Teachers as a Pathway to Educational Equity | D2L
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Teachers as a Pathway to Educational Equity

  • 3 Min Read

We know that students, families, and educators have been forced into an urgent and unprecedented educational crisis as a result of COVID-19. D2L has helped support educators on the front line in adapting and responding with a shift to remote and hybrid learning on a scale they had never anticipated.

This global pandemic has highlighted and exacerbated student inequities. While much attention is appropriately focused on ensuring students have equal access to and through an Internet-connected device, there also remains great opportunity around the equally important task of ensuring equity of access for all students to a (digitally) excellent teacher. In doing so, school districts and boards can more effectively move from a crisis management approach to a focus on sustained quality for the benefit of all students.

A Teacher’s Role in Educational Equity

We recognize now more than ever, the critical role of teachers in delivering instruction, guiding learning, and supporting the maturity and academic growth of their students. Teachers require more support not just in adapting to online teaching during this pandemic, but also to be successful educators in a learning environment where expectations for student skills and the importance of digital learning are continuously evolving.

A report by the International Society for Technology in Education (ISTE) describes our moment in time: “Systems and strategies used to address COVID-19 can propel our schools forward toward the future of learning and better meet students’ and educators’ needs.”

Teachers are a critical component of any pathway to promote and enable education equity. Ensuring all teachers can be effective in designing and leading the future of learning empowered by technology is fundamental to helping students succeed, irrespective of their race, income, location, or exceptionality.

Supporting Teacher Needs for Professional Development

Building student competencies as digital, lifelong learners requires teachers to possess and apply those competencies themselves. The ISTE Standards for Educators provide a road map for teachers to design authentic and learner-driven activities, use data to identify and support student needs, and enable collaborative learning and problem-solving.

Nonetheless, much work remains to support all teachers in learning and teaching with those skills. The following educator surveys identify that gap:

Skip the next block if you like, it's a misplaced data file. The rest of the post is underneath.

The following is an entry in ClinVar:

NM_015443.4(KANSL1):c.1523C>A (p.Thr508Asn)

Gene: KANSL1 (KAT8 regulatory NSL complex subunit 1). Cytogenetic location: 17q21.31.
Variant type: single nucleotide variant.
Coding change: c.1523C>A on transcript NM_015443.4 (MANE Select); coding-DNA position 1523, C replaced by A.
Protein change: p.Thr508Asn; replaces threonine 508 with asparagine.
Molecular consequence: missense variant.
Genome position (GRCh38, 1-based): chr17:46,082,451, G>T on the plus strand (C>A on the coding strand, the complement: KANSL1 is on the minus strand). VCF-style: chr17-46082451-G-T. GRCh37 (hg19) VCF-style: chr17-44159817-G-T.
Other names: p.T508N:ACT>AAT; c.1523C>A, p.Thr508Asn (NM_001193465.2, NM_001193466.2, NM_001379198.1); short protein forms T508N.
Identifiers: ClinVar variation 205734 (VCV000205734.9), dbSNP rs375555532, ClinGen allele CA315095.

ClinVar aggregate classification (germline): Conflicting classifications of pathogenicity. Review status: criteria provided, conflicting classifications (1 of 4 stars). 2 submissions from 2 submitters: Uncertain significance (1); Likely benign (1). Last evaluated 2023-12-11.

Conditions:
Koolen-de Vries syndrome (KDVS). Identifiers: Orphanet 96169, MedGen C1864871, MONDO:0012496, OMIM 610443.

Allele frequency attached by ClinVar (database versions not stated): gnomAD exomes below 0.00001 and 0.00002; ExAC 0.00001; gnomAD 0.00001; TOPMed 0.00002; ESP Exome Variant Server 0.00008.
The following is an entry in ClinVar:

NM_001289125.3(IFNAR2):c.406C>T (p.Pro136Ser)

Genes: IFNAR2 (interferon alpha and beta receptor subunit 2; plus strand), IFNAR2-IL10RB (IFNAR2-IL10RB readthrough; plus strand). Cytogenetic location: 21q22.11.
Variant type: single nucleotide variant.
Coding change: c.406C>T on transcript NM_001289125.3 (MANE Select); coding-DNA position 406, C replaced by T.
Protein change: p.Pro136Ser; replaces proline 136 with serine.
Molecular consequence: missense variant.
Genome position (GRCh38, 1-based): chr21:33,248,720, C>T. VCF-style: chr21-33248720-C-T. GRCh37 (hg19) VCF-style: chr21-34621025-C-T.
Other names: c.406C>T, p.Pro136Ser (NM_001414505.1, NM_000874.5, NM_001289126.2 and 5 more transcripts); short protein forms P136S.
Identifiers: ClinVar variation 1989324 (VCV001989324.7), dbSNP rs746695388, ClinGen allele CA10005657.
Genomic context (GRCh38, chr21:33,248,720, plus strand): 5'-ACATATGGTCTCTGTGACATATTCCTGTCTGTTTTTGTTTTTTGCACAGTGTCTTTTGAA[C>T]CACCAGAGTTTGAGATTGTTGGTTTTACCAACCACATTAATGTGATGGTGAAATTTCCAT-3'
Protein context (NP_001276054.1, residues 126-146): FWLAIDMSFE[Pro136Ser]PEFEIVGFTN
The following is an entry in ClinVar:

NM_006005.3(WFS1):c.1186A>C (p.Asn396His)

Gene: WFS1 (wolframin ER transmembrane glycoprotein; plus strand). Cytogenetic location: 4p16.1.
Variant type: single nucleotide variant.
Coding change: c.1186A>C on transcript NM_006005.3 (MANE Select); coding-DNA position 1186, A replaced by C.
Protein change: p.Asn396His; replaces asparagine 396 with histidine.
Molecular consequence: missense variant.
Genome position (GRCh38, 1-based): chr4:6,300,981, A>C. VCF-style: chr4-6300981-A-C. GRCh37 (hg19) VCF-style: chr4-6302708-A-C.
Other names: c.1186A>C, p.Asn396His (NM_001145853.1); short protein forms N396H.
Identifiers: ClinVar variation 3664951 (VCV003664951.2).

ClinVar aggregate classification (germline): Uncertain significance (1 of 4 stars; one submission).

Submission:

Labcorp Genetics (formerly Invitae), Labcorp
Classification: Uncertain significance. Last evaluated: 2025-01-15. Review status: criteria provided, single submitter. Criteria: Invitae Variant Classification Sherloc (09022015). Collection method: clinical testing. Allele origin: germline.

• In a 2020 survey by AASA (the superintendents association), 39% of school districts identified “lack of instructional capacity for online learning” as a barrier to an online learning modality.
  • In a recent national survey by GBH, only 66% of teachers reported being confident in using digital media services for teaching.
  • Another survey presented at the American Association of Colleges for Teacher Education (AACTE) found that only 34% of K-12 administrators believe novice teachers are prepared to use technology to vary instruction to meet differing student needs, and that 45% believe they must spend time and resources to help novice teachers learn to use technology.

States as Agents to Empower Teachers and Students

States and their respective Departments of Education have an opportunity to further lead in this work to support teachers and reimagine learning. They have a traditional and legal role in ensuring equity of learning access, opportunity, and quality, as well as a fundamental role around teacher preparation, certification, licensure, and support. Just as importantly, states are well situated to lead in establishing and implementing a vision for a more modernized education system that serves all students.

As shared in their report, ISTE reviewed state COVID-19 guidelines and found variation across states in their explicit identification and support for these important teacher competencies. For example, while 47 states are encouraging new learning models made possible through technology (i.e., Designer), only 21 states leverage teachers as leaders in developing a renewed vision around digital learning and modeling effective practices (i.e., Leader).

Teachers as a Pathway to Educational Equity

The need, opportunity, and road map to achieving educational equity is apparent. We can move from a crisis management approach to sustained change that benefits all students, but only if we can better support and empower all educators to lead us into that future of technology-enabled teaching and learning. Absent that vision and support, some students may lose out on more engaging and effective pedagogical models and learning opportunities that risks exacerbating disparities and reducing their success.

We further explore these and related topics during an EdSurge webinar with leaders from Gwinnett County Public Schools, Nevada Department of Education, ISTE, and ExcelinEd.

This blog was co-authored with Brendan Desetti.

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